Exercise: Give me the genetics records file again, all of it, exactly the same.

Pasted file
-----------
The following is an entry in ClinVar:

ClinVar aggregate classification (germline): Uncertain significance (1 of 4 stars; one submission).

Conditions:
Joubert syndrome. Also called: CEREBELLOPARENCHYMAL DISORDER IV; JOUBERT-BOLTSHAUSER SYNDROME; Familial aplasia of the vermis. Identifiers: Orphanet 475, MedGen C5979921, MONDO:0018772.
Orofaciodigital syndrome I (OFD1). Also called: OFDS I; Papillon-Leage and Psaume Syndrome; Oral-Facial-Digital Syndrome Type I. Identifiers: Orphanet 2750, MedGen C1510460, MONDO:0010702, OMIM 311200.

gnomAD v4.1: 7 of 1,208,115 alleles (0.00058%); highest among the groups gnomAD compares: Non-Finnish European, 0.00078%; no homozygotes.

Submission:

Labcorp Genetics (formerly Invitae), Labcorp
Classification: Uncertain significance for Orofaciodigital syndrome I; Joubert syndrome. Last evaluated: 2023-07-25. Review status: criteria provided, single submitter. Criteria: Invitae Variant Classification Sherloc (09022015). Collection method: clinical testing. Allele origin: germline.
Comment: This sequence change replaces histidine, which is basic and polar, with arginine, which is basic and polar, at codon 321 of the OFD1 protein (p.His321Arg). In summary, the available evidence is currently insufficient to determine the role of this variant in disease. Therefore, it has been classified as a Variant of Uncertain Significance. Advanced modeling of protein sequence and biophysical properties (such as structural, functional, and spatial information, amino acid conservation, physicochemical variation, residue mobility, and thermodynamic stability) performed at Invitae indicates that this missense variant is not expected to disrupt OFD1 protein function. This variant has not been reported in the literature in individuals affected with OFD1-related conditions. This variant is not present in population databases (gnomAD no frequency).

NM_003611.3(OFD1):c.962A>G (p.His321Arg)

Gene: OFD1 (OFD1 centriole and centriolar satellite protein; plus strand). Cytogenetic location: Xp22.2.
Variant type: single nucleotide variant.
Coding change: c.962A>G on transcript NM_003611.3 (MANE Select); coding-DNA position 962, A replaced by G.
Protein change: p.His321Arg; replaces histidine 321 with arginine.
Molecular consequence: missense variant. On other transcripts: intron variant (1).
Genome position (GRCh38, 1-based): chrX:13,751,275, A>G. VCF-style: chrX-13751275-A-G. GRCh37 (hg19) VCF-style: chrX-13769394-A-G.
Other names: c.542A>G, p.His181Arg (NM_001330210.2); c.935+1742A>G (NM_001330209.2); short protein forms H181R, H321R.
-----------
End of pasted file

The following is an entry in ClinVar:

ClinVar aggregate classification (germline): Uncertain significance (1 of 4 stars; one submission).

Conditions:
Joubert syndrome. Also called: CEREBELLOPARENCHYMAL DISORDER IV; JOUBERT-BOLTSHAUSER SYNDROME; Familial aplasia of the vermis. Identifiers: Orphanet 475, MedGen C5979921, MONDO:0018772.
Orofaciodigital syndrome I (OFD1). Also called: OFDS I; Papillon-Leage and Psaume Syndrome; Oral-Facial-Digital Syndrome Type I. Identifiers: Orphanet 2750, MedGen C1510460, MONDO:0010702, OMIM 311200.

gnomAD v4.1: 7 of 1,208,115 alleles (0.00058%); highest among the groups gnomAD compares: Non-Finnish European, 0.00078%; no homozygotes.

Submission:

Labcorp Genetics (formerly Invitae), Labcorp
Classification: Uncertain significance for Orofaciodigital syndrome I; Joubert syndrome. Last evaluated: 2023-07-25. Review status: criteria provided, single submitter. Criteria: Invitae Variant Classification Sherloc (09022015). Collection method: clinical testing. Allele origin: germline.
Comment: This sequence change replaces histidine, which is basic and polar, with arginine, which is basic and polar, at codon 321 of the OFD1 protein (p.His321Arg). In summary, the available evidence is currently insufficient to determine the role of this variant in disease. Therefore, it has been classified as a Variant of Uncertain Significance. Advanced modeling of protein sequence and biophysical properties (such as structural, functional, and spatial information, amino acid conservation, physicochemical variation, residue mobility, and thermodynamic stability) performed at Invitae indicates that this missense variant is not expected to disrupt OFD1 protein function. This variant has not been reported in the literature in individuals affected with OFD1-related conditions. This variant is not present in population databases (gnomAD no frequency).

NM_003611.3(OFD1):c.962A>G (p.His321Arg)

Gene: OFD1 (OFD1 centriole and centriolar satellite protein; plus strand). Cytogenetic location: Xp22.2.
Variant type: single nucleotide variant.
Coding change: c.962A>G on transcript NM_003611.3 (MANE Select); coding-DNA position 962, A replaced by G.
Protein change: p.His321Arg; replaces histidine 321 with arginine.
Molecular consequence: missense variant. On other transcripts: intron variant (1).
Genome position (GRCh38, 1-based): chrX:13,751,275, A>G. VCF-style: chrX-13751275-A-G. GRCh37 (hg19) VCF-style: chrX-13769394-A-G.
Other names: c.542A>G, p.His181Arg (NM_001330210.2); c.935+1742A>G (NM_001330209.2); short protein forms H181R, H321R.